The truth is, customer complaints are inevitable. Even if you’re the best, most decorated restaurant in town, you’ll inevitably come up against disgruntled patrons. What’s more important than getting all good reviews is the way you and your staff handle the bad ones.
As you’ve probably learned, there are productive and constructive ways to spin any kind of feedback. You can view it as an opportunity to learn and improve, or you can simply add it to a growing handbook of useful answers for difficult questions.
Here’s a list of some of the most common complaints restaurant’s hear, along with a few pointers on how to address them in way that will appease rather than annoy.
“We have to wait in line? Are you kidding!?”
As the restaurant manager, you know that table turnover is important, and you’re well aware that your hostess has to play a tricky, real-life version of Tetris every shift to maximise your occupancy. Things can get hectic during peak times, but customer service should never fall by the weyside just because you’re busy. At the end of the day, your restaurant sales depend on keeping your customers happy (even those who don’t have a table yet).
Waiting in line for a table is no-one’s idea of fun. To minimize the frustration this elicits, most restaurants will give diners a menu to peruse whilst they’re waiting. But what if customers could not only decide what they want, but get an ETA on how long they’ll need to wait once they’re seated?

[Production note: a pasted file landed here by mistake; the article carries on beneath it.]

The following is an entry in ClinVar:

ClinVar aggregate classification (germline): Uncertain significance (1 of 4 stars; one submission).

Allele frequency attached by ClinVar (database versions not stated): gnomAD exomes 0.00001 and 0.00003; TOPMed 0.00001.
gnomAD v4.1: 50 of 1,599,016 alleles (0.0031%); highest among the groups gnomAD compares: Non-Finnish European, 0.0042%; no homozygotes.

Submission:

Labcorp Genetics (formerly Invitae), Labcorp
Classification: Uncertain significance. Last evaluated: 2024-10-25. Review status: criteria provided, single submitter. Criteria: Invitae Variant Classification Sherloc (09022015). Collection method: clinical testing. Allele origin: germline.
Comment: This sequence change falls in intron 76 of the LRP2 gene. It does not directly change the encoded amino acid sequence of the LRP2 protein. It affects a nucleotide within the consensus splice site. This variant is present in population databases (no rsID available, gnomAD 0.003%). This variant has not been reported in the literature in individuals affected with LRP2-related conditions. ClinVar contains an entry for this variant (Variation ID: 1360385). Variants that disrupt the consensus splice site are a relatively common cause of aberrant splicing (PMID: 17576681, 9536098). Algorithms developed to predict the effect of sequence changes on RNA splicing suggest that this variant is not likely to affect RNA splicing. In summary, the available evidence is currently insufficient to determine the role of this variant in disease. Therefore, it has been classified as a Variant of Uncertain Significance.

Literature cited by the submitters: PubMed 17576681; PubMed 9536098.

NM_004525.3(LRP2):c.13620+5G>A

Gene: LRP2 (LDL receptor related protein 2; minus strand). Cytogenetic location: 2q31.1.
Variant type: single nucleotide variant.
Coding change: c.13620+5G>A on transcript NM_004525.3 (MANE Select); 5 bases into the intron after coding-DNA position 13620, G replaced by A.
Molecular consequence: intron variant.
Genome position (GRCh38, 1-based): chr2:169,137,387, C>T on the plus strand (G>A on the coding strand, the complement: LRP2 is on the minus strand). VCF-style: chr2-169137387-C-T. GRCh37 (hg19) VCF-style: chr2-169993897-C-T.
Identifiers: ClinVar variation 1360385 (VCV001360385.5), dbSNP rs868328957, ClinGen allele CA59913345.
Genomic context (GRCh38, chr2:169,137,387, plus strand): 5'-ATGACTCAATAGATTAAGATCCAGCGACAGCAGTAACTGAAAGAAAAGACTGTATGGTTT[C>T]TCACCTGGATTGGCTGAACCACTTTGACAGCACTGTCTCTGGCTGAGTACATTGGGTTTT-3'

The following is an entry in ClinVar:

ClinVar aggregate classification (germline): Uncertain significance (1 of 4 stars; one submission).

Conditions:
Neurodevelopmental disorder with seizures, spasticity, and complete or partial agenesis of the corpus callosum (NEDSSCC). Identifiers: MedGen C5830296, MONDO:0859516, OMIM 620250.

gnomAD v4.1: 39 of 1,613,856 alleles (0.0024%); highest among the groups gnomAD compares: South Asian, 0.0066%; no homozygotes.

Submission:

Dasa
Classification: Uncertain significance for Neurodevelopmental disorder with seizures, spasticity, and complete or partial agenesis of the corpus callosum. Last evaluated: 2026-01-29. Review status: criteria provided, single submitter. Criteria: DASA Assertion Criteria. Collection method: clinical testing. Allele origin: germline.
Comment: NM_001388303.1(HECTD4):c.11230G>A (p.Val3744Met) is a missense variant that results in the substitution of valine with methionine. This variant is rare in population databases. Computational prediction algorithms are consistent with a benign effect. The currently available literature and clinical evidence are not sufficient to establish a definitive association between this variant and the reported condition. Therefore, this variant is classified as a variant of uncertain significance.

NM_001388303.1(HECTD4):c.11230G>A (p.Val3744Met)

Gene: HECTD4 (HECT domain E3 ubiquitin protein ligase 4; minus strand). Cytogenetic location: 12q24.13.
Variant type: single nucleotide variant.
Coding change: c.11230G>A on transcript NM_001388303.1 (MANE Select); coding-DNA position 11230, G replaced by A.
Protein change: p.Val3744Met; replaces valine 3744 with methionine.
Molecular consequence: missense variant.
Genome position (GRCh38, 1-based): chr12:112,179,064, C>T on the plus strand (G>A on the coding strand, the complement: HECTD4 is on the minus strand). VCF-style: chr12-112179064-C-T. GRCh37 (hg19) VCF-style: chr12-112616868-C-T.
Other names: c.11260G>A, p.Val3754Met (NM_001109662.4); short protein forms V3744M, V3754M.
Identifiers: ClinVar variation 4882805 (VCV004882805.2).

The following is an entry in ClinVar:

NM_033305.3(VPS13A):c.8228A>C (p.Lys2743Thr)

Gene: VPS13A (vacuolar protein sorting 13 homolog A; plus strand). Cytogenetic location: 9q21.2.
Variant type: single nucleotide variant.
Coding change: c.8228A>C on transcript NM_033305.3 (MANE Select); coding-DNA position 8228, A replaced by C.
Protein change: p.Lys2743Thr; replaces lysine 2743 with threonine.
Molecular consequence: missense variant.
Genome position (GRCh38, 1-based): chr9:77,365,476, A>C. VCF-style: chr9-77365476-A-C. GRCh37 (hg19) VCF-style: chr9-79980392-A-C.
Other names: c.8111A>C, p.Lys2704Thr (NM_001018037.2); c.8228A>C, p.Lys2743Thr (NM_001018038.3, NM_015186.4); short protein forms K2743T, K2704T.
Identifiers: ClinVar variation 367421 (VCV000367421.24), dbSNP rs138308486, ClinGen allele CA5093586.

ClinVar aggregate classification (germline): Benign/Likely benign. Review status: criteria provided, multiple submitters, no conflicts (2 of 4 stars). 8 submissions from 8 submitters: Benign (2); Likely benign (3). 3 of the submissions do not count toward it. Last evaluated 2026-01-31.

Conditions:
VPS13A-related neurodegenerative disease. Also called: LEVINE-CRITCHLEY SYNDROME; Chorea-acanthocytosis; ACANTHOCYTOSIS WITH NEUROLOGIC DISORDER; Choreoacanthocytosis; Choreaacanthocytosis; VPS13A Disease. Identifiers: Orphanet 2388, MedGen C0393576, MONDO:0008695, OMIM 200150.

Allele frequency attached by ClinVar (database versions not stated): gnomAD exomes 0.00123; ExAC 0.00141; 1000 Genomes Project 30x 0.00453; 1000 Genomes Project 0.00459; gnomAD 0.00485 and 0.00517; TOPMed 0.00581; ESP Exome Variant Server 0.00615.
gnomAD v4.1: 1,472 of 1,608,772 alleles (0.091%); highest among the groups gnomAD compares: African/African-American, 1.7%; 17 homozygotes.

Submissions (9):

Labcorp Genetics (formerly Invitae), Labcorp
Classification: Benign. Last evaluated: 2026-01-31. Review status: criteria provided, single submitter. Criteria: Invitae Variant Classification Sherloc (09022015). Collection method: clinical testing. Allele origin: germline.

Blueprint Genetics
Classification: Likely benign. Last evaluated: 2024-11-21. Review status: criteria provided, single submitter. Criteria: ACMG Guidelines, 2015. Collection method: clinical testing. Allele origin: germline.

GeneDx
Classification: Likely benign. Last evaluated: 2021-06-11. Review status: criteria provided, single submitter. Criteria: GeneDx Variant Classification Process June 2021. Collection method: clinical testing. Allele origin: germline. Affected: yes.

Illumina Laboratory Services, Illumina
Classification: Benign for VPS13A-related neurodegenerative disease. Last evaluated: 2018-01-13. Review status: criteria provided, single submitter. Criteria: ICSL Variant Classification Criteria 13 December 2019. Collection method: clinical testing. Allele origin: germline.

At Ready, we’ve designed our restaurant management software to address the customer experience as soon as their name is on the waiting list. When guests open the Ready App in your restaurant, they can not only review your menu and daily specials, but they can get real-time table availability. When their table is ready, send them SMS alert letting them know it’s time to eat. This way, they can leave to grab a coffee without losing their place in line, and by the time they're seated, they’ll be ready to order straight away.
“What do you mean I can’t have my-complicated-order-that-takes-ten-extra-minutes-to-prep!?”
Personalizing the dining experience for each and every customer is no mean feat, but if you’re in the hospitality industry, you know that this is sometimes a necessary evil in order to please your patrons. They’ve come to you for a unique, enjoyable experience, and you’re always willing to do your best to make them happy.
Unfortunately, you can only schedule a finite number of Front of House staff for any one shift, and their time can stretched very thin during a busy service. Therefore, it can sometimes be difficult to accommodate patrons with extreme meal alteration requests. Fortunately, there are tools that you can use to streamline processes, giving your FOH and BOH more time to take care of your customers—which is what you hired them to do in the first place.
A good POS system can be your best asset. If customers are able to pay when they’re finished without needing a server to bring them their bill or a card machine, then tables become available more quickly. Staff are then able to spend more time serving customers than dealing with procedural admin.